Round Feet, Chrome Smile – Ragged Union

Festival favorites Ragged Union have acquired a stellar reputation courtesy of ongoing appearances throughout the US and as far afield as China and the UK. Three albums on, they’ve reaped recognition on both celestial and satellite radio, while making their mark on the various streaming services as well.

Now ten years into their career, with a new album, Round Feet, Chrome Smile on Shining Castle Music, they’ve expanded their original sound to put a greater emphasis on their songwriting skills and arrangements, a change in tack which finds them focusing on sharing enticing melodies as opposed to merely retracing a traditional template. That’s a credit to each of the three principals — Geoff Union (guitar, vocal), Elio Schiavo (mandolin, vocal), and Rebekah Durham (fiddle, vocal) — and their ability to work in tandem in order to create a robust sound that’s both energized and exuberant. The title track and Mirror Lake kick off the proceedings with a steady rolling sound that’s both earnest and engaging. Lazy Ol’ Daddy is a carefree country ramble given an old-time, folk-like finesse. The playful picking expresses a joyful attitude that’s consistently infectious, while at the same time giving earnest emotion in every note and nuance. Ragged Union have an obvious commitment to their cause, and each of these songs ring and resonate with a similarly upbeat attitude.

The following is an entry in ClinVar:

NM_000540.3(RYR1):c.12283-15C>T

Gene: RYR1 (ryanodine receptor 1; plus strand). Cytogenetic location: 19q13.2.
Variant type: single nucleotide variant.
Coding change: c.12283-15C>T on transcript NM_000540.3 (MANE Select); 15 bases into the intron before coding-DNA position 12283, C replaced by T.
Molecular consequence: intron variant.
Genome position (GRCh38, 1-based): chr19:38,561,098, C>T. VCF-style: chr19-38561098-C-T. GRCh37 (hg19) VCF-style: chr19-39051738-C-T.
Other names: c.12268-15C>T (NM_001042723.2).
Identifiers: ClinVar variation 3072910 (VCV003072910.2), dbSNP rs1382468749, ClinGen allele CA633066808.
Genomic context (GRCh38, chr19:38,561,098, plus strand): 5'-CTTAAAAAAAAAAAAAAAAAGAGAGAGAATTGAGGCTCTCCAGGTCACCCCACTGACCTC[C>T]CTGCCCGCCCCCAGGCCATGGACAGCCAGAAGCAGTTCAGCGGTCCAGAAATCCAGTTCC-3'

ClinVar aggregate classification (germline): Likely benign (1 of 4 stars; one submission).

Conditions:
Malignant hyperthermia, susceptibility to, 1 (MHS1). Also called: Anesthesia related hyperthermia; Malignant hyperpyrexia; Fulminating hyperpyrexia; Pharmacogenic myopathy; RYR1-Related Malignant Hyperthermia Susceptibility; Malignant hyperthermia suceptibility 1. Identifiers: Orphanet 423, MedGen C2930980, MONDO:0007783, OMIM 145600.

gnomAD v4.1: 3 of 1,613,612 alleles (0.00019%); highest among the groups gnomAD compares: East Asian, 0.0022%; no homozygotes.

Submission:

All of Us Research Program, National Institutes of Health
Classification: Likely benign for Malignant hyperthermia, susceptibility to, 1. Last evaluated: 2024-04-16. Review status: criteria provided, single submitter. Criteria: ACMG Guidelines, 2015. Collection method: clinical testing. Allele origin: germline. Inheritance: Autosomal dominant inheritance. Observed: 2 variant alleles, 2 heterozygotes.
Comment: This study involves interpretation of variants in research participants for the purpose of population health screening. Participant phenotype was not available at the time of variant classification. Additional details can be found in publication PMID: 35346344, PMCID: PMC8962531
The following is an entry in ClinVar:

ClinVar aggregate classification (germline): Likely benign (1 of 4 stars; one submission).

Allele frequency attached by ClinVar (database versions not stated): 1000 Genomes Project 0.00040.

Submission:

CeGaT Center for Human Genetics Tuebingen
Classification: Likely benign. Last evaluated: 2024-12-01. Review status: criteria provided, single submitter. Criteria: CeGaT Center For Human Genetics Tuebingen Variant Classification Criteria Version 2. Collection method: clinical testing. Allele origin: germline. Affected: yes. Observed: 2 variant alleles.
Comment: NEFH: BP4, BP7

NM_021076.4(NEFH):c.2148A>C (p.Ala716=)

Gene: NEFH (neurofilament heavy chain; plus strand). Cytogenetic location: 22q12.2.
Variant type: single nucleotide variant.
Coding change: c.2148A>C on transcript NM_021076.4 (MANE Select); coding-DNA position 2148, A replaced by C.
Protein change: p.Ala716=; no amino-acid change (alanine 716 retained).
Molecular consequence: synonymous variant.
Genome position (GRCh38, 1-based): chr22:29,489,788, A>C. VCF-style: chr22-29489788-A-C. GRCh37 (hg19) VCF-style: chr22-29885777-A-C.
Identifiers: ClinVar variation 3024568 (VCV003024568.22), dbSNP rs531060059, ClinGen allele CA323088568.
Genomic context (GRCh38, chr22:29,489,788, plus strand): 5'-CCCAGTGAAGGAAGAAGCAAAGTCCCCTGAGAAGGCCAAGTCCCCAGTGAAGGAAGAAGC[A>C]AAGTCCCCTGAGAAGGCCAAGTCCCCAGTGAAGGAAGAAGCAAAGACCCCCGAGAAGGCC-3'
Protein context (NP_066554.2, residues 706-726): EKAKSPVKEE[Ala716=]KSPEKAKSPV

That’s especially apparent on the playful and punchy, How Tall Does My Bluegrass Grow, a song that finds added input from Chris Elliott on mandolin. Bassist Eric Thorin helps anchor the proceedings throughout, and on the instrumental, Way Up There, and the expressive, Down Along the River, the rhythms allow the momentum to fully remain intact.

Elsewhere, Sweet Annie slows the pace courtesy of the song’s tender trappings, and an exacting performance from all concerned. Somebody Call the Doctor and a cover of John Hartford’s Hooter Thunkit keeps that infectious enthusiasm spinning at full throttle, maintaining a delivery that’s credible and consistent.

Ultimately then, Round Feet, Chrome Smile makes it clear that Ragged Union is on a steady ascent, assuring their standing as an up-and-coming band that’s gaining bluegrass greater prominence and appreciation. It’s a fine showing from an outfit that excels simply by proving their prowess.

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About the Author

Lee Zimmerman

Lee Zimmerman has been a writer and reviewer for the better part of the past 20 years. He writes for the following publications — No Depression, Goldmine, Country Standard TIme, Paste, Relix, Lincoln Center Spotlight, Fader, and Glide. A lifelong music obsessive and avid collector, he firmly believes that music provides the soundtrack for our lives and his reverence for the artists, performers and creative mind that go into creating their craft spurs his inspiration and motivation for every word hie writes.